Its top speed was just 97 mph, and it took a full 13 seconds to accelerate to 60 mph from a standing start. Still, it was arguably America’s first muscle car. The 1949 Oldsmobile 88 combined a new overhead valve Rocket V8 engine with a lighter, more streamlined design to offer a truly exhilarating ride. Compared to the big 98 series cars of the time, the 88’s proportions were decidedly more modest. America’s first muscle car was just 202-in long and 75.2-in wide.

The engine design for the Rocket 88 came from GM’s chief researcher, Charles Kettering. He saw the potential in an engine design offering increased compression. For the Rocket 88, Oldsmobile came up with a 303 cubic inch V8 capable of a maximum 135 hp and 283 lb-ft of torque. The overhead valve engine concept offered both power and efficiency, with an improvement in fuel economy (estimated at about 10 percent better than prior engine designs).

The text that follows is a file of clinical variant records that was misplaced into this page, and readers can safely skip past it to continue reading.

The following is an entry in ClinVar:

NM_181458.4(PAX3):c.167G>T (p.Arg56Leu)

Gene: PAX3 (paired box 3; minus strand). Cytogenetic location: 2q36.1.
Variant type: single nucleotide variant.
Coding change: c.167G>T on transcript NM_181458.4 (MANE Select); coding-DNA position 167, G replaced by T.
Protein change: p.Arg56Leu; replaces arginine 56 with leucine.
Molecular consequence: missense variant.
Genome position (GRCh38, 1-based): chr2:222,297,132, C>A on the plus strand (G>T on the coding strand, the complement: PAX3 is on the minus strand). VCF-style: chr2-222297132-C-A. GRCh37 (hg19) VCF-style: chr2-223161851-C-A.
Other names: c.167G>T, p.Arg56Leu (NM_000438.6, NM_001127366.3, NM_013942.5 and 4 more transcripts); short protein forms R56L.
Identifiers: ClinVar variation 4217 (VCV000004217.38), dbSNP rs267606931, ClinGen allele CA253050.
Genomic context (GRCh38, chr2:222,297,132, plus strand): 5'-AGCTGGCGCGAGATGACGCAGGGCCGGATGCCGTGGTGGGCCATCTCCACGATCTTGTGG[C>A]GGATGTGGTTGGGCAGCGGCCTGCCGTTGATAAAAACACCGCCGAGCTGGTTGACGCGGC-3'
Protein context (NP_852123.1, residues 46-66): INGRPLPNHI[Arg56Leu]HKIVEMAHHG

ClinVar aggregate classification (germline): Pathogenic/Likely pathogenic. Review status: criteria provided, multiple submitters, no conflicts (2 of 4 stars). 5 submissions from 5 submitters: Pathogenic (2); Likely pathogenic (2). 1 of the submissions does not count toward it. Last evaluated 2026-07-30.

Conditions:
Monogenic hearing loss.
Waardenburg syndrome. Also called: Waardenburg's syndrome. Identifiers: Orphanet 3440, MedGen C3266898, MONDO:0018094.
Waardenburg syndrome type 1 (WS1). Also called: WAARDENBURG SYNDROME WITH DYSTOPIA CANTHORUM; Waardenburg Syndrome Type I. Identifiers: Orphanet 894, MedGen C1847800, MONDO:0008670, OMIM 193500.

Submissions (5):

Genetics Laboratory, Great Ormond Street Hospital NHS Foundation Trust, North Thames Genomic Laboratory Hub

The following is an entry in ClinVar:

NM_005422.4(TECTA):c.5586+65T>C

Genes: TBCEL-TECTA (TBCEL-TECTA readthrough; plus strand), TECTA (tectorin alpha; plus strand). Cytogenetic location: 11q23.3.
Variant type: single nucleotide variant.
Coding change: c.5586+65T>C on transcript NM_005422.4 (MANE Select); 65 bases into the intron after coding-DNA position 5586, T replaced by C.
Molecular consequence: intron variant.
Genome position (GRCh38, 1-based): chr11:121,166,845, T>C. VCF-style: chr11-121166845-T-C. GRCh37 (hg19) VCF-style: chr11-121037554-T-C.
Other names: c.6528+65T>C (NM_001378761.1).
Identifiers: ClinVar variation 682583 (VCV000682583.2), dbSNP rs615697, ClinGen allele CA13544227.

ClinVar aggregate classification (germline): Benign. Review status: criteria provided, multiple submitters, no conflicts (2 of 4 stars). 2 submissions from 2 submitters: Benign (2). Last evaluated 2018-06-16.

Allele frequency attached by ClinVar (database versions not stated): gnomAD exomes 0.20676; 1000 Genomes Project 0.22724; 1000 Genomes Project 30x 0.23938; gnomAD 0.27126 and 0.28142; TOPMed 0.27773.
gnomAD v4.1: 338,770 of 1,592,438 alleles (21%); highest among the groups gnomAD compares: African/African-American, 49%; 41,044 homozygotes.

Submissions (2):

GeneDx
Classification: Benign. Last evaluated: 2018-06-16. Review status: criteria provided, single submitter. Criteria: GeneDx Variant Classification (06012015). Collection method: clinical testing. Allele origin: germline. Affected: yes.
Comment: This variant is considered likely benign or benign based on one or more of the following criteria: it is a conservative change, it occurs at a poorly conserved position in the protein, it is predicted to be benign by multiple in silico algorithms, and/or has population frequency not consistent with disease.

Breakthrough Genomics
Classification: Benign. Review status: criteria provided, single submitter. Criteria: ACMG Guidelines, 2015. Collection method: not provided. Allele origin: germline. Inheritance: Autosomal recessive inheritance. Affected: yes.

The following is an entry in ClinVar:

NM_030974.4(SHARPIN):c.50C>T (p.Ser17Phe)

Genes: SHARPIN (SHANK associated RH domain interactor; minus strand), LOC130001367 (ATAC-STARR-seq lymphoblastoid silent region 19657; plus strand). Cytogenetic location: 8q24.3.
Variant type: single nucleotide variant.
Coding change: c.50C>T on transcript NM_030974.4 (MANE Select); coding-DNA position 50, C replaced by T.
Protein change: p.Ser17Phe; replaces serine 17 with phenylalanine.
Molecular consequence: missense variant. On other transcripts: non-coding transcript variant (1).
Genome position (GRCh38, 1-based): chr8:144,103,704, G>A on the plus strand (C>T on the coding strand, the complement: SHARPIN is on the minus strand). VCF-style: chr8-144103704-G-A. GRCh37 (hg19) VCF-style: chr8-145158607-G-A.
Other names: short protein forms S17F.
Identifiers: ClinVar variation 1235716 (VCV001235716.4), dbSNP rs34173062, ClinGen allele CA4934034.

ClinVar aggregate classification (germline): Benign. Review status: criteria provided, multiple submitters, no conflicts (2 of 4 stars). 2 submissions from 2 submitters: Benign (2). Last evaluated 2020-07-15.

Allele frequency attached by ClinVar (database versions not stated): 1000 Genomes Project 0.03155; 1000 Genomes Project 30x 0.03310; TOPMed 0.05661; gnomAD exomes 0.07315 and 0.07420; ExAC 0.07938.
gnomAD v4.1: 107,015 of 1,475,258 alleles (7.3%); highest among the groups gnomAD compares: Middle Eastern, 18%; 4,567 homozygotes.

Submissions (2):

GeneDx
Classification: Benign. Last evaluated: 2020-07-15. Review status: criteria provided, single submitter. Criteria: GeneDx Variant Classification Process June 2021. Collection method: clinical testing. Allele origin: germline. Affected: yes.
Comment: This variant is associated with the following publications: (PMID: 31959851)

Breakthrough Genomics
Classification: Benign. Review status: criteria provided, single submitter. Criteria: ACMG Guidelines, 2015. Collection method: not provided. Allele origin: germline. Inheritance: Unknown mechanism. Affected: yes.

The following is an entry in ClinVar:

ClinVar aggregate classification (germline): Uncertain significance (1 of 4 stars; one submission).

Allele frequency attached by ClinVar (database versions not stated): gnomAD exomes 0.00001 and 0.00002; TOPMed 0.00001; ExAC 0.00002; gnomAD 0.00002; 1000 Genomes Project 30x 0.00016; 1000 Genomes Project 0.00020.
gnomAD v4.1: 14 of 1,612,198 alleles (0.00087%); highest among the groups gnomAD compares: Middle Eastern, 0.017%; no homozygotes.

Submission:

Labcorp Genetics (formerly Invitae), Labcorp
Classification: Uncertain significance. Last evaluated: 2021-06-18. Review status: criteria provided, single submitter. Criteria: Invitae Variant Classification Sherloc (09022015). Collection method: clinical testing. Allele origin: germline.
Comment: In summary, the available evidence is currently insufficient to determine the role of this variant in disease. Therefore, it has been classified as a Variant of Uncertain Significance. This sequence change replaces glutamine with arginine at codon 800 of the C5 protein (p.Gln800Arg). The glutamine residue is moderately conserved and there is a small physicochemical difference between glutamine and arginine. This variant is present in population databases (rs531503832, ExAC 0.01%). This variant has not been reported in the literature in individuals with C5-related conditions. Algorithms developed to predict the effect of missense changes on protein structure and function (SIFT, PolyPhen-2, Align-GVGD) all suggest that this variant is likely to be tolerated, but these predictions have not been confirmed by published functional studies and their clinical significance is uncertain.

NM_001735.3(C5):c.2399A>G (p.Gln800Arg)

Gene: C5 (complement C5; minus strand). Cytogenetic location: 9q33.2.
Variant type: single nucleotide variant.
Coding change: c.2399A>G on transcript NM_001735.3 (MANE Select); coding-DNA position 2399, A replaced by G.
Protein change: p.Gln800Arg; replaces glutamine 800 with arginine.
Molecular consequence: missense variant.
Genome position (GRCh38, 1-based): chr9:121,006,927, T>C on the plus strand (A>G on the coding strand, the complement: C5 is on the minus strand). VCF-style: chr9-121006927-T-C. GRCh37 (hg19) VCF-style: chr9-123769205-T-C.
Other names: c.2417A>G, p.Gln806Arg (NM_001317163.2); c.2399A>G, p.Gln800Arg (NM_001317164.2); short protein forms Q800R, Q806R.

The Rocket 88 could be purchased with a deluxe trim package that added chrome and a clock to the interior. However, a buyer had to come up with even more cash to get a radio… a lot more. Adjusted for inflation, the $100 radio would cost $980 today.

Some at GM wanted to see Kettering honored by having the car named after him. However, top execs would have none of it, as the company had a strict policy against naming anything after an individual that was still alive, and Kettering was very much so at the time. The “Rocket” name was rumored to be hated by many GM executives at the time. Little did they know how successful the name and the car would  become, with the 88 produced by Oldsmobile until 1999!

By the mid-fifties, other overhead valve entries from Dodge, Pontiac, Plymouth and Lincoln would kick the Oldsmobile Rocket 88 to the curb in the performance category. However, by then, the Rocket had secured its place in history, as America’s very first muscle car.

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Photo Credit: 1949 Oldsmobile Dynamic 88 Sedan by Sicnag (CC BY 2.0).